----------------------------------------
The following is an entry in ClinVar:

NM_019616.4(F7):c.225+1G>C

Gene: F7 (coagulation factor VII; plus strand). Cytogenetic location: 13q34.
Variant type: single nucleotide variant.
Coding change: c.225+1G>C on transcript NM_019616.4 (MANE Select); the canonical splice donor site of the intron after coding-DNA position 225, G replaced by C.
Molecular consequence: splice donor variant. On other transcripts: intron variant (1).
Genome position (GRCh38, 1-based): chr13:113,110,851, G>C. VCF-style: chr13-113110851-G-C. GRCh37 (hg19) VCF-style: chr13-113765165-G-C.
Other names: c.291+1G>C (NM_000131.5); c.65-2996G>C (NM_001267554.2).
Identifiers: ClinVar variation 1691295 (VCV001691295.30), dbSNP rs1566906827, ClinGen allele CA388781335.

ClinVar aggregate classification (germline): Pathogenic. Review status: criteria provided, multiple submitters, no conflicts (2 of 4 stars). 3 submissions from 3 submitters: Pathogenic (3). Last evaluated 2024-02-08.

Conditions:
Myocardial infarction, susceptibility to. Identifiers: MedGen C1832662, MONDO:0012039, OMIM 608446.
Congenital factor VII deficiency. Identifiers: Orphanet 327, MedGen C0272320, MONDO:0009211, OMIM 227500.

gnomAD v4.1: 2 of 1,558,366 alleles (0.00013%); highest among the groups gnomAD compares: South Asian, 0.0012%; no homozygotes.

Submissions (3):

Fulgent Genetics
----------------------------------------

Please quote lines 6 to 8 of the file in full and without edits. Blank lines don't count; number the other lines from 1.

Molecular consequence: splice donor variant. On other transcripts: intron variant (1).
Genome position (GRCh38, 1-based): chr13:113,110,851, G>C. VCF-style: chr13-113110851-G-C. GRCh37 (hg19) VCF-style: chr13-113765165-G-C.
Other names: c.291+1G>C (NM_000131.5); c.65-2996G>C (NM_001267554.2).